The mudslinging between the former members of future Rock and Roll Hall of Fame group Kiss continues, as frontman and rhythm guitarist Paul Stanley said former lead guitarist Ace Frehley “threw away incredible potential and talent,” according to a report today from Rolling Stone.
The remarks come a week after the group announced that they would not perform in any iteration of the band during its Rock and Roll Hall of Fame induction on April 10 at the Barclays Center in Brooklyn, N.Y.
In an interview with Guitar World, Stanley called the early days with Frehley “magical,” but the guitarist didn’t continue to work on his craft.
“But in my mind it's a crime what Ace did: He threw away incredible potential and talent,” Stanley said.
Stanley said he saw Frehley as a promising young guitarist “burning bright” with the potential to be a “real contender,” but that faded with time.
“… He stopped practicing. He got involved with a whole lot of things that really diluted and diminished his craft. I saw that comet grow dim,” Stanley said.
There seems to be no love lost between Stanley and Frehley, who departed from Kiss in 1982, two years after drummer Peter Criss left the band.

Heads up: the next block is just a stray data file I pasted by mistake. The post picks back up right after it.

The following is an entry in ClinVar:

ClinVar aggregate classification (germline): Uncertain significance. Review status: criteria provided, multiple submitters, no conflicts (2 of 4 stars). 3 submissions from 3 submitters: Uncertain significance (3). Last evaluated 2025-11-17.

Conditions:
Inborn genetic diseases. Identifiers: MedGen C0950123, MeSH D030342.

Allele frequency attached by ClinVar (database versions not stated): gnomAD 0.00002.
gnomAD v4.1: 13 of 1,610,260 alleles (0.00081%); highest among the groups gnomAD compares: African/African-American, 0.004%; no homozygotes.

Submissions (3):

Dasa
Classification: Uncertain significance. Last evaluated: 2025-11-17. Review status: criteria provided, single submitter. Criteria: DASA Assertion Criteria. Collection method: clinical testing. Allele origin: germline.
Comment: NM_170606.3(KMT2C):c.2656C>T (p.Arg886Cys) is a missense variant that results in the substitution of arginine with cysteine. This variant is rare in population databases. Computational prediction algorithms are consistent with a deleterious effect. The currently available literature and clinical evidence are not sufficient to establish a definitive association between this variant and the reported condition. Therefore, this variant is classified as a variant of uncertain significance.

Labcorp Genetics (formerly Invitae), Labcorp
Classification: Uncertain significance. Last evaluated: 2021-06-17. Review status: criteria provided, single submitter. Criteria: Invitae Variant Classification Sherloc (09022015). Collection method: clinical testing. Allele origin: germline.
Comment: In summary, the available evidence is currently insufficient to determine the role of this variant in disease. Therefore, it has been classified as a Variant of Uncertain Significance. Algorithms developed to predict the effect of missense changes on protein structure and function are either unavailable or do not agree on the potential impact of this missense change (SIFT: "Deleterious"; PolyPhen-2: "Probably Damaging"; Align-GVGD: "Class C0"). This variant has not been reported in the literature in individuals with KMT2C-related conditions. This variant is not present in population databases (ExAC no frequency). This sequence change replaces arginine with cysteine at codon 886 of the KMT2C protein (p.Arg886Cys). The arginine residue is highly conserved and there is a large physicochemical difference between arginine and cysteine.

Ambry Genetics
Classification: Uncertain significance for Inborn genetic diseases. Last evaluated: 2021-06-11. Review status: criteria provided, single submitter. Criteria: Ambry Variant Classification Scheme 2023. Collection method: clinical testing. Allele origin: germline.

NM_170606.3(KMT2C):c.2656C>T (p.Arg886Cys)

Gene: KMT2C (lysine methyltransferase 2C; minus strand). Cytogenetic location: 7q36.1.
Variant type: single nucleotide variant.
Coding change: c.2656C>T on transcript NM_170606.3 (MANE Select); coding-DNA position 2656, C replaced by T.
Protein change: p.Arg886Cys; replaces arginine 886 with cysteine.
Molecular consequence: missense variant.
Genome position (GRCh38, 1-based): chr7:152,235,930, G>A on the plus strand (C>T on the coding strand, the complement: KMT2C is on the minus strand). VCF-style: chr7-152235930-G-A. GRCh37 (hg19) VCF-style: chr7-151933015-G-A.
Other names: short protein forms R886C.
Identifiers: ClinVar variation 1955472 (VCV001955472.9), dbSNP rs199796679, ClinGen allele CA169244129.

Both Frehley and Criss lobbed shots at Stanley and bassist Gene Simmons after it was decided Kiss would not perform at its Rock and Roll Hall of Fame induction.
“It’s something the fans wanted, it’s something the Rock and Roll Hall of Fame asked of all four of us,” Frehley said. “They shot it down. It is what it is. I don’t completely understand it, but those guys do a lot of things that don’t make sense to me. It’s unfortunate for the fans. We’re being inducted because of the fans. And I feel like the fans are being let down. And I’m upset about it; I’ve got to be honest with you.”
Said Criss: “It’s disappointing to have to say to you, the fans, that as of today, Ace and I have been denied a performance with Gene and Paul for our Rock and Roll Hall of Fame induction.”